University. Points of view in this article are those of the authors and do not necessarily represent the official
position or policies of the U.S. Department of Justice or Washington State University. We are also thankful
for the access and time given to this project by the employees of the Washington State Department of
Corrections. An earlier version of this article was presented at the annual meeting of the Academy of
Criminal Justice Sciences, Seattle, WA, March 14-17, 2007.Correspondence concerning this article should
be addressed to Laurie A. Drapela, Program in Criminal Justice, Washington State University Vancouver,
14204 NE Salmon Creek Avenue, Vancouver, WA 98686; e-mail:
Drapela, Lutze / Innovation in Community Corrections 365
Census Bureau, 1980). Several jurisdictions responded to their increased workloads
with innovation (Office of Justice Programs, 1998; Parent & Snyder, 1999). Some
probation agencies enhanced offender surveillance and improved community safety
by stationing officers in neighborhoods (Clear & Cannon, 2002; Lutze, Smith, &
Lovrich, 2000). Officers in these decentralized locations also established social ties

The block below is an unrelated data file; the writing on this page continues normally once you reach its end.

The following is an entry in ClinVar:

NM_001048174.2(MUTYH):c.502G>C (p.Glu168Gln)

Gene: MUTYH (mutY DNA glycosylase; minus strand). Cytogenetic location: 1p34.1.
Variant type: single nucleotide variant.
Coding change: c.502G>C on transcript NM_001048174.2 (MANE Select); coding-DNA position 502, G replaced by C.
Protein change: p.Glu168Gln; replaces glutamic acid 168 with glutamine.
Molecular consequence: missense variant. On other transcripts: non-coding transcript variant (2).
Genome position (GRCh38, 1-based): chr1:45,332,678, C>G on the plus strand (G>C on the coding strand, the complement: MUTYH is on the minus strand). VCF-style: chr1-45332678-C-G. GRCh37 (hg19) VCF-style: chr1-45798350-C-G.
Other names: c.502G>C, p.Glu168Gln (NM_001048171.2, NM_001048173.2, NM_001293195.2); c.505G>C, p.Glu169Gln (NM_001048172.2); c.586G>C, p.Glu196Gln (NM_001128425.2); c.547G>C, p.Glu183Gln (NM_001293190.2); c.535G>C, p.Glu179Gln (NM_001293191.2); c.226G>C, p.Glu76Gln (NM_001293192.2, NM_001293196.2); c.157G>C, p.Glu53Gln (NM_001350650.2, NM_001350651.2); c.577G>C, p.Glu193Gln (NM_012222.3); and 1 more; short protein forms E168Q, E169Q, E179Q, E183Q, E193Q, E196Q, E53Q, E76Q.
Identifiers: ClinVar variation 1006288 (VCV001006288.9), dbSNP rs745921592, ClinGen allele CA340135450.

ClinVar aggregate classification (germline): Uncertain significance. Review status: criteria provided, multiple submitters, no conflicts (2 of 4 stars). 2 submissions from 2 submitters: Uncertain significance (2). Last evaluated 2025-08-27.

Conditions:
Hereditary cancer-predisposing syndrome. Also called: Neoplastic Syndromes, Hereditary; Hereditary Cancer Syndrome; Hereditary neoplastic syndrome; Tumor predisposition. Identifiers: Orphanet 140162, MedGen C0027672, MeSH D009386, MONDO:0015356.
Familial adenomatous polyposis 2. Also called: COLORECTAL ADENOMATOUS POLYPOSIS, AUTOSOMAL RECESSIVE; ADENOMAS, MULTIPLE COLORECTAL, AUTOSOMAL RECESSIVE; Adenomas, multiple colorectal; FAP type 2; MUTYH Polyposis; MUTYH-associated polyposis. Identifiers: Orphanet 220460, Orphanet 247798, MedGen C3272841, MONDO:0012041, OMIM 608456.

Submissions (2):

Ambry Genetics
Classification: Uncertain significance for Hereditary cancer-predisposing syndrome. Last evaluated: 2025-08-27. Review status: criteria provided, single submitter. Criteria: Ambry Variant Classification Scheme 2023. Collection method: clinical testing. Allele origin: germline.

with community members by working with them to solve neighborhood crime prob-
lems, sharing information with them, and participating in local community organiza-
tions (Clear & Cannon, 2002; Parent & Snyder, 1999). These jurisdictions were
applying principles of social capital theory, such as community engagement and
social trust, to community corrections practice (Lutze et al., 2000).
While probation agencies can realize such philosophical shifts in probation prac-
tice through retraining employees or reorganizing the structure of probation ser-
vice, at the end of the day it is the individual probation officers who must implement
this innovation. These field probation officers are the practitioners who are primar-
ily responsible for strengthening the relationship between the agency and its citi-
zenry, but they are the most vulnerable of all officers in the organization to civil
liability lawsuits. This is because their principal duties of offender tracking and